The Emergence of Pre-Cinema is a genealogical study that traces the dispersed history of self-reflexivity and fragmentation in the context of nineteenth century culture and print-based literary forms. The aim is to observe these phenomena in relation to their past and their future, from Baroque precursors through the twentieth-century avant-garde, beyond national borders or a predetermined periodization. The optical toys such as flipbooks or thaumatropes that the author references in the subtitle of his book draw attention to the sense of vision, subjective modes of perception, movement, and temporality. Gabriele is interested in visualizations within literary texts such as montage-like, fragmentary forms of writing by Friedrich Schlegel or cartographic imagination and panoramic descriptions of Italian landscape in painterly writing by Ann Radcliffe, for example. These multisensory and multidirectional “visions mediated by the technology of print culture” are prescient at times or contemporaneous with the technologies of early cinema. Gabriele is intent on acknowledging their long history side by side and in contrast to linear, often technologically determined narratives surrounding the invention of optical devices and the history of cinema.
In Fall 2022, students in my combined undergraduate and graduate English seminar at the University of Maryland, Baltimore County participated in a semester-long collaboration with our Special Collections Library. Head of Special Collections, Beth Saunders, and Special Collections librarian, Susan Graham, and I secured seed funding from our university to design and run an upper-level course centered on digitizing a library collection and then curating and building a digital resource.
Upon closing the final pages of The Novels of Frances Hodgson Burnett In ‘the World of Actual Literature,” I am spellbound. As a reader of Burnett’s children’s works, Recchio brings so many dimensions of her adult writing, thus broadening the scope. Recchio, Professor of English, Emeritus at University of Connecticut, attempts to place the author, best known for her children’s literature such as The Secret Garden and Little Lord Fauntleroy, solidly in the realm of serious women writers of adult fiction. With his extensive academic knowledge and publications on the Victorian literature on the writings of Elizabeth Gaskell, he builds well-documented arguments worth reading within the five chapters of the book.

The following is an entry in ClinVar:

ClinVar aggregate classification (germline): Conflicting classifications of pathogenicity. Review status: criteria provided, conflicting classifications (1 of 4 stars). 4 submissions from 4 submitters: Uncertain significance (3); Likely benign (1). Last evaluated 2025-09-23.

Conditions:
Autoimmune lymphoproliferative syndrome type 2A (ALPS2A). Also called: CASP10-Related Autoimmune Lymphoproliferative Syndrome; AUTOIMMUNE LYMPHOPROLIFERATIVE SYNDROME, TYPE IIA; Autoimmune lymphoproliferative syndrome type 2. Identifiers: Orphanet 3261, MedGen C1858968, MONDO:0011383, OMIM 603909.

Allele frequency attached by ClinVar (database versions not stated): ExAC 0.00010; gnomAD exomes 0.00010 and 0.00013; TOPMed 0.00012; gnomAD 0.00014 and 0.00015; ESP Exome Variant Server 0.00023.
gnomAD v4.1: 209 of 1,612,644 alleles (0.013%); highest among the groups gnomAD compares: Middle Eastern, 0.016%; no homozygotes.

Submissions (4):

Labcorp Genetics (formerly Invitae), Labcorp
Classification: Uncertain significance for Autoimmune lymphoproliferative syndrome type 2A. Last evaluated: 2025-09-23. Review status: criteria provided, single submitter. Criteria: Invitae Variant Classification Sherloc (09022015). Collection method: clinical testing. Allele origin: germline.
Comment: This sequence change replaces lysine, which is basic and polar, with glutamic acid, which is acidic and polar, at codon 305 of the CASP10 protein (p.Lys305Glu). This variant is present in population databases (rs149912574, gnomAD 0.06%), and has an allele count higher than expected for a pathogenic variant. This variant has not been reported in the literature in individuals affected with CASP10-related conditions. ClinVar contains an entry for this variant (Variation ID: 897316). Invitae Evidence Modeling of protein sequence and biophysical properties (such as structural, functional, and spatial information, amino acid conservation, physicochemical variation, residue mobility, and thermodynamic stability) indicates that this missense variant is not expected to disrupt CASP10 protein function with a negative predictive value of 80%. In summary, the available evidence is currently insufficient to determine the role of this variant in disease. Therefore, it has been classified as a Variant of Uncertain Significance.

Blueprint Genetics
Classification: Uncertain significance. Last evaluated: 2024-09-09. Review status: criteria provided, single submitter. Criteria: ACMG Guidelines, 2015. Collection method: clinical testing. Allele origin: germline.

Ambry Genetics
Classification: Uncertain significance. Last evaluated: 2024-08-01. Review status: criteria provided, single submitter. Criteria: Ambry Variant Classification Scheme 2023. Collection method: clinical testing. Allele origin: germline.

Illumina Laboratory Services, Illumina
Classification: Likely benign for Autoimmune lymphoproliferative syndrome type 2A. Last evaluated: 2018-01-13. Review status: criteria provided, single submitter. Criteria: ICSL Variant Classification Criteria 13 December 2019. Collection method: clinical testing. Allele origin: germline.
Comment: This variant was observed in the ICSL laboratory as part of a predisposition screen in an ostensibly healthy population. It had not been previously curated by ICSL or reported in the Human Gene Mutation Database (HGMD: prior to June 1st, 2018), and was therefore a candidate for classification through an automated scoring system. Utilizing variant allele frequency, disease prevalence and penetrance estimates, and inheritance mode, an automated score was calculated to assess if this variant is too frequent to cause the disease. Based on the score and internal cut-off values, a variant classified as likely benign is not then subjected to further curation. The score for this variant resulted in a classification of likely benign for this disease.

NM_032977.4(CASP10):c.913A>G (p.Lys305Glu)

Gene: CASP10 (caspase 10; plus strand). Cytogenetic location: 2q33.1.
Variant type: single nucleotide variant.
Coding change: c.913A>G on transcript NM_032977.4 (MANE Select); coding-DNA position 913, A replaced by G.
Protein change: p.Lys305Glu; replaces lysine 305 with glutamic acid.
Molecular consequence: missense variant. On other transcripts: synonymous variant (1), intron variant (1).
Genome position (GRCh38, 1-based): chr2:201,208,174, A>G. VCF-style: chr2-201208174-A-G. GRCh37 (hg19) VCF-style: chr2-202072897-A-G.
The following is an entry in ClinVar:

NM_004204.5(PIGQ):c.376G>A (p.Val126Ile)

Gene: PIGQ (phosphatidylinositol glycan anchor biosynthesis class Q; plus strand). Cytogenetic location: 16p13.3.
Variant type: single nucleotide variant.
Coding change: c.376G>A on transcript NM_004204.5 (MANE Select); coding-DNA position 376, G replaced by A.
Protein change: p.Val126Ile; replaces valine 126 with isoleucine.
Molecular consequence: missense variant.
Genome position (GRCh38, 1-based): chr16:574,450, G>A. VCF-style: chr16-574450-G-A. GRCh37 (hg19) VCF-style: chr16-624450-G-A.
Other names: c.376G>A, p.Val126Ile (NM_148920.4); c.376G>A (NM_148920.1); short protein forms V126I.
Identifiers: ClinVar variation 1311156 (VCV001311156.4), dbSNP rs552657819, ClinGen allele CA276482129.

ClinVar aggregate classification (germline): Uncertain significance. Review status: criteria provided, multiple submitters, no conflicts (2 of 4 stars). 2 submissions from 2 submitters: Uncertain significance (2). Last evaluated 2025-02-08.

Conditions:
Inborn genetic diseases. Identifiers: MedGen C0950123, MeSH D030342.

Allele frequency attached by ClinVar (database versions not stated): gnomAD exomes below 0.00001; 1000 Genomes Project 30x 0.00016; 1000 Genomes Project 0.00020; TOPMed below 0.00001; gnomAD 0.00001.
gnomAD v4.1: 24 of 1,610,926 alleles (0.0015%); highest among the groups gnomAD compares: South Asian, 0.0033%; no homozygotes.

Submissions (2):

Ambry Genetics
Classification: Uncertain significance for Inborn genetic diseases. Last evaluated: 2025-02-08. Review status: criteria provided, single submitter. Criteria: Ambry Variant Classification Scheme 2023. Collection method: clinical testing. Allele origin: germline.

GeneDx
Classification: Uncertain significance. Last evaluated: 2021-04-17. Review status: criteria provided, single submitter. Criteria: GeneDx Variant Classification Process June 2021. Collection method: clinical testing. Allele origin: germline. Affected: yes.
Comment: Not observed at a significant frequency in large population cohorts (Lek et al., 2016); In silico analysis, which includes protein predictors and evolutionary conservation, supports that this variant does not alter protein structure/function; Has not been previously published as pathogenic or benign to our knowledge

a christmas carol? How does the change in capitalization impact our reading of the text? Gavin Edwards’s The Case of the Initial Letter: Charles Dickens and the Politics of the Dual Alphabet is a thorough consideration of the use and abuse of the initial letter. The initial letter is the first letter of a word. It is not necessarily a drop cap or an ornamental letter that starts a chapter with embellishment. The upper-case initial letter is most often quieter than that – a C instead of a c – but, as we learn, it conveys dignity and carries political weight.
While we may sometimes remember particular “beach reads” and other vacation reading we bring with us, most of the light reading that dominates the myriad summer reading lists isn’t meant to last. Donna Harrington-Lueker has traced the origins of the phenomenon of summer reading in the late-nineteenth-century United States, highlighting the role of ephemerality and entertainment as publishers and reviewers developed the concept of “summer reading,” as well as how tenacious many of the practices of summer reading are, from reading in public spaces to stockpiling books in convenient corners of a hotel room or guest house.